In episode 17, Jack talks about email marketing, which is one of the best ways to really build a strong relationship with your clients.
When done correctly, email marketing can help to position you as an authority in your industry, it can strengthen the bond you have with your clients and ultimately it can really help to drive sales.
In today’s episode:
- Why you MUST be collecting your clients’ email addresses
- Setting up a welcome email for all new clients
- How often you should send emails to your list and types of content
- Why getting the ‘value vs sales’ balance right is so important
- The trick to increasing your open rates by 10%
- Why a strong subject line is crucial
- Keep your emails short and snappy so everyone reads to the end, not just your mum
- 7 tips for maximum email impac
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Welcome back to the Fitness Business Asia podcast. I am your host, Jack Thomas and if you work in fitness or wellness, a fitness business owner, an investor or simply someone looking for an insight into the industry then this is the show for you.
Some of what we discuss is Asia-focused, but wherever you are in the world there are topics that we discuss that are still very relevant to you, such as today’s one.
Our most popular podcasts so far have been on marketing so over the coming months we’re diving into some marketing related topics. Our industry typically doesn’t do a great job at marketing and there are many businesses that are doing great things but struggling to get their message out.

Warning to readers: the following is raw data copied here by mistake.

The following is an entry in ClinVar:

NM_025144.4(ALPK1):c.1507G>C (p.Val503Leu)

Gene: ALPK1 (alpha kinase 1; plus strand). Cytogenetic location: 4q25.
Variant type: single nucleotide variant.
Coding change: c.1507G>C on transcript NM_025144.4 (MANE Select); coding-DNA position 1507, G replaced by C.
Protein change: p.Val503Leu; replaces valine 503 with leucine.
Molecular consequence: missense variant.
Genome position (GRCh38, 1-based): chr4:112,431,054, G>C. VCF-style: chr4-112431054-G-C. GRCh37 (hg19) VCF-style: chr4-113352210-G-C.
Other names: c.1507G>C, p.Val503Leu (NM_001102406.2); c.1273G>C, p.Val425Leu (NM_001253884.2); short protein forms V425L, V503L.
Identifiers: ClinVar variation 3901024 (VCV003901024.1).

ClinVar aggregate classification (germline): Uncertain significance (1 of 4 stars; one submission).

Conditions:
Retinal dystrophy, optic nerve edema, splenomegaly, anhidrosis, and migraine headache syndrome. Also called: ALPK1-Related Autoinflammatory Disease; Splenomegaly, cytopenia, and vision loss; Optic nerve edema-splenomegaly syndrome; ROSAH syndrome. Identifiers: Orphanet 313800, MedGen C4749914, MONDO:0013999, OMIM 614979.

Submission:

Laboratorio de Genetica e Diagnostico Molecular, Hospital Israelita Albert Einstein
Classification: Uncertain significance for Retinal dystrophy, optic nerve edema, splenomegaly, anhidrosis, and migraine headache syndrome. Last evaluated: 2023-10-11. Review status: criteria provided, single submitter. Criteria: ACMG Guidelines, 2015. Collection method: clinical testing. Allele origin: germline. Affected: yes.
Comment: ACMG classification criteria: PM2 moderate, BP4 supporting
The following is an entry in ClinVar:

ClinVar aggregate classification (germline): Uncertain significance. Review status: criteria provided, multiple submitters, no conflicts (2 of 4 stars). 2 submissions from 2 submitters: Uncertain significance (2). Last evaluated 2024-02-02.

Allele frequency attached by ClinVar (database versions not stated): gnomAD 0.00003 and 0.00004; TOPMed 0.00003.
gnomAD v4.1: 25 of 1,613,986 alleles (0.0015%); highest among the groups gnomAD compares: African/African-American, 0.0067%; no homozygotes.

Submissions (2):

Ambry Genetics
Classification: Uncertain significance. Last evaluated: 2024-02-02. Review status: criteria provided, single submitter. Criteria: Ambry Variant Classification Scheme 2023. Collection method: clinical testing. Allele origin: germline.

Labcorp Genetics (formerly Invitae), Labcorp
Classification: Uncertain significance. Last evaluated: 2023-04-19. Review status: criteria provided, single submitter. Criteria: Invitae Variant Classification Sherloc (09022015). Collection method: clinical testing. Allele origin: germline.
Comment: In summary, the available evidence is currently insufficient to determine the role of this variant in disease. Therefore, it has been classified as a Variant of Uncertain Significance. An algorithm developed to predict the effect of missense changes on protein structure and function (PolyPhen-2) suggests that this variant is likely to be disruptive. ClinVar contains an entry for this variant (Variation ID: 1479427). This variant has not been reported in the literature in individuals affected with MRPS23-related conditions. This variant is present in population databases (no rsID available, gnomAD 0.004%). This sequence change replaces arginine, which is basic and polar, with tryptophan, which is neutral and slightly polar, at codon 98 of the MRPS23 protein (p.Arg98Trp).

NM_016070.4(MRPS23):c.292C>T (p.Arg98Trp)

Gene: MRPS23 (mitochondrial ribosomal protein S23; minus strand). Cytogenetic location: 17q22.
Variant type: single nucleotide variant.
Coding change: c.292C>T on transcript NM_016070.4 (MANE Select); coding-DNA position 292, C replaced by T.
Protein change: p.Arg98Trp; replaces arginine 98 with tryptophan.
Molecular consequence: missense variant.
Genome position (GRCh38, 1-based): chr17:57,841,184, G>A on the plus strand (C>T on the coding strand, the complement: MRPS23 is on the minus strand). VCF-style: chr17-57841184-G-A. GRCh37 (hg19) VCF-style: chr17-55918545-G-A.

Through this podcast I hope to help change that and if that sounds like music to your ears then subscribe for future episodes that we release every Monday and go through our past episodes to get up to scratch on what we’ve covered so far.
Today’s area of marketing is possibly one of the most underutilized and underrated ways to get your message out. It’s free – or cheap at least – and it’s one of the most effective forms of marketing.
Today’s podcast is on email marketing and although this is quite a large topic that has a lot to it, I want to offer a bit of an introduction into email marketing to give you some things to think about and maybe tidy up some of the practices you currently use.